It can be time consuming to collate and record all your invoices and receipts. And if you send them to your accountant in a shoebox, they will spend additional time reviewing and sorting them – which means more costs. There are some good apps including Auto Entry and Receipt Bank that allow you to capture these receipts on the go and send them directly to your accountant. You can even ask your suppliers to send their invoices to the app to free up your inbox a bit. And this will also reduce your accountancy bill because accountants are not chasing you for records or sifting through a pile of invoices.
Gone are the days when book keeping software was written in complicated language that only accountants could use or understand. The likes of FreeAgent, QuickBooks and Xero have truly transformed the way book keeping is done. And if you’re going to do your own bookkeeping, then do use one of these platforms to save time and accountancy fees. Plus, some accountancy firms would even cover the cost of the platform for you or include it within their packaged services. Again, do agree with your accountant where your bookkeeping duties would end.
If you run a retail or restaurant business and you’re using a cloud bookkeeping platform, then why not go a step further and get an EPOS (Electronic Point of Sale) and inventory system that integrates with your chosen cloud platform and helps you keep track of stock? Platforms such us Vend, Izettle and others should be considered. A key area that often causes issues with the accounting process is the value of your stock. Where you or your accountant spends less time on this area, you can both save time and costs.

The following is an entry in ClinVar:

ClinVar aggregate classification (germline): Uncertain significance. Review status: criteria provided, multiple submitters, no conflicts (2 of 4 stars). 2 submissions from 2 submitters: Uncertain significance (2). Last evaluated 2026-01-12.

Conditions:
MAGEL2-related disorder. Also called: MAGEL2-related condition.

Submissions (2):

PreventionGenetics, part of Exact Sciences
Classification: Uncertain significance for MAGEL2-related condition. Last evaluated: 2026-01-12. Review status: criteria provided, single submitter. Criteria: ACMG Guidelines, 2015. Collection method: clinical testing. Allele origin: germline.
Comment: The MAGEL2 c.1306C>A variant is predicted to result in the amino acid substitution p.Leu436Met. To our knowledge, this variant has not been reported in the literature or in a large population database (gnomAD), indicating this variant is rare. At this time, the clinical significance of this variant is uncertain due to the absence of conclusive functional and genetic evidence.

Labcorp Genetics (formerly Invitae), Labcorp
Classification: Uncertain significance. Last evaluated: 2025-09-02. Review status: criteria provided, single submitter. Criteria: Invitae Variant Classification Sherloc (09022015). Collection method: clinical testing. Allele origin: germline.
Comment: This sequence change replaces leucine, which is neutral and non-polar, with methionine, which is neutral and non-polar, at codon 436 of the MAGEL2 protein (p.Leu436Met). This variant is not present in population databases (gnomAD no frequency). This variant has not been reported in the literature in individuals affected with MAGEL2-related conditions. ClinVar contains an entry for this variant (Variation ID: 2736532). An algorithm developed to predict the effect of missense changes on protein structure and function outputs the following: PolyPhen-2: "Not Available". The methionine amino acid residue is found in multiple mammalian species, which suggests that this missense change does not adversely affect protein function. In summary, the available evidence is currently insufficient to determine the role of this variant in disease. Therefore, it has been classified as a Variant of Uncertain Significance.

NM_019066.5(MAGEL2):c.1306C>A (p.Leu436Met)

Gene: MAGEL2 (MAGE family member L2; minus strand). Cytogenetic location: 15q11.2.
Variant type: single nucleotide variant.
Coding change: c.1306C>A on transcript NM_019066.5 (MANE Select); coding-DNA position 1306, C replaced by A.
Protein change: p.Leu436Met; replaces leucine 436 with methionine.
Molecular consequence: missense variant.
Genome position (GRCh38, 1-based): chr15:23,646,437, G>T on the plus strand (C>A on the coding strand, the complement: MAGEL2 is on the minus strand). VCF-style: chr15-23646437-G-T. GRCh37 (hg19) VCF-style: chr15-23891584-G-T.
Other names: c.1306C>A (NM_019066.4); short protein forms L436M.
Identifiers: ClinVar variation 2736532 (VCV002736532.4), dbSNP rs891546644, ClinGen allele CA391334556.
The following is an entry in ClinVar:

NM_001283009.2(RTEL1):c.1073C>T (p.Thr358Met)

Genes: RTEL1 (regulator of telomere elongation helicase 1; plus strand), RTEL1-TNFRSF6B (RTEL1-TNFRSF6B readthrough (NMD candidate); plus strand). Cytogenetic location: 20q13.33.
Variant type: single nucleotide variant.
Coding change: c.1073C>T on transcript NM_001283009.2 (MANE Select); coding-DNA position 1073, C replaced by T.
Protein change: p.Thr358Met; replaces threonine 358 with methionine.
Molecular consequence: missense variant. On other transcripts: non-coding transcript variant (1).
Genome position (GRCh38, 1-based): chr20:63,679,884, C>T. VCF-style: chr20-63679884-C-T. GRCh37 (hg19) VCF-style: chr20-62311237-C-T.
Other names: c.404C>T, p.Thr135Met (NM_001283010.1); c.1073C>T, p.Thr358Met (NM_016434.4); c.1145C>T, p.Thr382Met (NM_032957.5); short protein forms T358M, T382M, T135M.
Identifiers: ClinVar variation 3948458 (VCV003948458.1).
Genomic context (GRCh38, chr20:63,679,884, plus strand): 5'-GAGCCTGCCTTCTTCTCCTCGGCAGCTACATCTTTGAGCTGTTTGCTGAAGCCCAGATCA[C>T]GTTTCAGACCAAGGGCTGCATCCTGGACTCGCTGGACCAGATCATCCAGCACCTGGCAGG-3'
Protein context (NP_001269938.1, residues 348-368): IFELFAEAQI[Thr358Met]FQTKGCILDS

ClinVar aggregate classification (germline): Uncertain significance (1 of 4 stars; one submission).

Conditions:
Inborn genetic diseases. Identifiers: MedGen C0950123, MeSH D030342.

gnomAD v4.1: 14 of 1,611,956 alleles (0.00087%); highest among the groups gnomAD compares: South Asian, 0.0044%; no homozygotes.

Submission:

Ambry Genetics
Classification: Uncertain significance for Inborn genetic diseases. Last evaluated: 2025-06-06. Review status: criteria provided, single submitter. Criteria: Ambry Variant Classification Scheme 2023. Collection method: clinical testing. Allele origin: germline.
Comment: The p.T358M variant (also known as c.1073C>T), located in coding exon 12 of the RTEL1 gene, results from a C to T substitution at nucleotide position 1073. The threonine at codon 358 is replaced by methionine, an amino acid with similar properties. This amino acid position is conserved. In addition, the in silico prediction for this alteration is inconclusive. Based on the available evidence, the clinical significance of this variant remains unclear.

Did you know you can ask for a lower accountancy fee if you prepare your books for your accountants at their quietest times? Yes, you can. Accountants have peak times with many businesses having December & March year-ends, plus the Tax Return deadline
Plan to avoid these times and ask your accountant something along the line of: “if I use the format we’ve agreed and get my books to you on 1st August, what discount can you give me?”
And try not to ask your accountant to do things at the last minute. Many will charge a premium for putting you to the front of the pile.
Open banking and artificial intelligence are taking away most of the heavy lifting when it comes to receiving your bank statements and analysing what the transactions are for. You can authorise your bank to send bank transaction to a cloud bookkeeping platform avoiding the need to spend time downloading them and keying them into, say, a spreadsheet. You can also set a rule to say that if a direct debit payment goes to, say Aviva, then this should be analysed as insurance so next time you don’t have to analyse it manually. Imagine how much time and fees you can save by doing this. However, don’t assume that you can ignore it completely – it’s very important that someone check though to ensure that the robots are behaving the way you intended.
I hope you’ll use these tips to help you negotiate a good fee with your accountants. However, bear in mind that cost isn’t the only factor to consider when choosing an accountant. Accountants can and do add a lot of value to businesses, so make sure you make the most of your relationship and maximise the business advisory and tax planning aspects.
ABOUT THE AUTHOR
Jonathan Amponsah CTA FCCA is an award-winning chartered tax adviser and accountant who has advises business owners on entrepreneurial tax reliefs. Jonathan is the founder and CEO of The Tax Guys. www.thetaxguys.co.uk